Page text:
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Imaging sciences and innovation in drug development

How finding out what a drug does in the body earlier can make research more efficient

Imaging sciences

The research and development of new therapeutic entities is not only time consuming and complex, but also an incredibly expensive venture. With the average time for new drugs to come to market around 10 years at a cost of up to $1bn, innovations that can improve efficiency in this process and lower costs are widely sought by industry and the wider healthcare community.

One way that is being explored in fulfilling this need is the use of imaging sciences – an area of research that has seen a revolution in its development over the past 25 years.

This has included major advances in equipment, available probes and analysis techniques, providing good opportunities for wider use of imaging by bioscience companies using such tools as positron emission tomography (PET) and magnetic resonance imaging (MRI).

As for what benefits these instruments offer, PET scanning enables researchers to label molecules, ligands and development compounds with small amounts of radioactivity so their journey through the body can be traced. This allows for imaging of biological systems at a molecular level, meaning researchers are able to discover if the compound reached its intended target.

With more advanced PET techniques, the measurements of the concentration of proteins, enzyme activity or the receptor occupancy of drugs at their targets can be taken. PET imaging techniques are constantly evolving, bringing new opportunities for the application of imaging and expanding the biological space in which measurements can be made.

PET scanning is a useful tool in its own right, but when combined with MRI and computed tomography (CT) scanning, its utility is amplified considerably. Both MRI and CT scanning offer high quality anatomical imaging that, when combined with PET, allows the researcher to see where the drug is interacting with the body. In addition, by employing techniques such as functional MRI (fMRI) one is also able to compare the direct functional effects of those interactions.

Importantly these techniques are non-invasive which means they can be utilised in human subjects in-vivo early on in the drug development process. Being able to determine which compounds reach their targets and the responses they innervate means that developers can determine which compounds demonstrate good properties as drug candidates.

Imaging cannot guarantee 'winners' but its strength is in rapidly identifying 'losers' that should be discontinued much earlier on in the development process. This ability reduces the number of drugs discontinued at later stages in clinical trials – a far more costly failure for pharma companies.

Imaging sciences can also be utilised to provide valuable information on lead compounds moving into early stage development and proof of concept studies. The results of the imaging studies can be used to determine likely dose levels which give the desired pharmacological response, increasing the chance of gaining beneficial results in later clinical trials and decreasing the likelihood of adverse events.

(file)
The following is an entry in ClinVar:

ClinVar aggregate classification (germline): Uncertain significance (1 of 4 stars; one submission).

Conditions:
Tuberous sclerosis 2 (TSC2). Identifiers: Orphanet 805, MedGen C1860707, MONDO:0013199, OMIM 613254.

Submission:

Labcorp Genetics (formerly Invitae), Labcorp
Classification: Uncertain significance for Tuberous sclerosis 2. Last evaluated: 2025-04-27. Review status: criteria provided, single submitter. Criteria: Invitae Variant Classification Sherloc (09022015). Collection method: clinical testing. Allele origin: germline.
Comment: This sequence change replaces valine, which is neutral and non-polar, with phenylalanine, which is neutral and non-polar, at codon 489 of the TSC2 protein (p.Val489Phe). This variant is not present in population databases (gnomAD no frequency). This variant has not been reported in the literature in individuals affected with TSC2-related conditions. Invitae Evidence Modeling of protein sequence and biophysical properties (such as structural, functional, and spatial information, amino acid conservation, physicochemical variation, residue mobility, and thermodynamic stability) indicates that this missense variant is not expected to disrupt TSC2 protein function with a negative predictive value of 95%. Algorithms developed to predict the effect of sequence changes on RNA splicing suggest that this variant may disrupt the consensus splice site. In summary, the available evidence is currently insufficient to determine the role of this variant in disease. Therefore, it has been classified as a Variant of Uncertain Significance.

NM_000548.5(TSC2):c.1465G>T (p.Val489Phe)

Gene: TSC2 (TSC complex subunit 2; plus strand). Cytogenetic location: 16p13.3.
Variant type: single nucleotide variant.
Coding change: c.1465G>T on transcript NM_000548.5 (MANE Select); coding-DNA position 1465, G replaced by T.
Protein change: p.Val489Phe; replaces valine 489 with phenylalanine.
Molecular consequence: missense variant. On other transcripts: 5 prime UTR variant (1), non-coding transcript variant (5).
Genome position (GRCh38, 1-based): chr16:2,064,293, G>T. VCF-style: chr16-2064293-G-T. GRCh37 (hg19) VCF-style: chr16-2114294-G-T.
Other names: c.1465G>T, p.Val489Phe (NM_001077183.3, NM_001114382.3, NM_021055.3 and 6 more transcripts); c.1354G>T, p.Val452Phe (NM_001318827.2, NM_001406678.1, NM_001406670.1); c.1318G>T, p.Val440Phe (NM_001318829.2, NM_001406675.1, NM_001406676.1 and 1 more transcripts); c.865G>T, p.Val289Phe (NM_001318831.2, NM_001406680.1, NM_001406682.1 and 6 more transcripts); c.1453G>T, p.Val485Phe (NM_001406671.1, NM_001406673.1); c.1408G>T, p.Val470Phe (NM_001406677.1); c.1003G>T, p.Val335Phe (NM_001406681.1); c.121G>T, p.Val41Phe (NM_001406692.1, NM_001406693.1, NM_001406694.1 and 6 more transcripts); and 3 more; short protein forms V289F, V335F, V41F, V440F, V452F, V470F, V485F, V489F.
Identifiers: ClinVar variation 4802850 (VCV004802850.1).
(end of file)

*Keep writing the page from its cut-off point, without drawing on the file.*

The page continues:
Neurology is a key therapy area where imaging can make a significant contribution, such as in the development of compounds to tackle neurodegenerative diseases, eg stroke. In this area, the need to determine if the molecule has reached the intended target in the brain is essential, as the efflux pumps in the blood brain barrier (BBB) prevent many novel compounds from reaching the brain and the BBB may be compromised as part of the disease progression.

The data generated from PET imaging can give drug developers early confidence as to whether the molecule has reached the intended site of action in the brain in pharmacologically active concentrations.

If the intended mechanism of action is in the brain but no brain penetration is observed, this allows researchers to make an informed decision on the continuation of the compound in development.

New treatments for Alzheimer's disease (AD) are currently an area of intense interest. PET probes which can measure beta-amyloid, a protein which is suspected of contributing to the disease as it builds into plaques, are already being deployed to investigate the effect of novel AD therapeutics. MRI scanning is also vital in measuring structural changes in the brain, where a reduction in grey matter volume is determined as the disease progresses. 

Alongside treatments for Alzheimer's disease, the ongoing search for a new biomarker in schizophrenia is also seeing significant contributions from the imaging sciences.

Another area which has huge potential to benefit from imaging is oncology. In this field, new probes to measure the cellular processes angiogenesis (new vessel development) and apoptosis (cellular death) are being developed as these are the mechanisms of action for new anti-cancer drugs and can therefore provide key information in their development.

The potential for value of imaging sciences in early stage drug development is huge. Allowing researchers to make informed early decisions on drug candidates could shave millions of pounds off development costs. Non-invasive trials of novel compounds in humans not only relieves the need for animal modelling of biological systems, but will allow the progression of a new compounds to the market to become more targeted, saving both research costs and time.

The Author
Andy Brown
is a senior imaging scientist working in imaging applications at Imanova, centre for Imaging Sciences. Imanova is an independent company owned by collaboration between the MRC and three of London's leading universities.

19th July 2012


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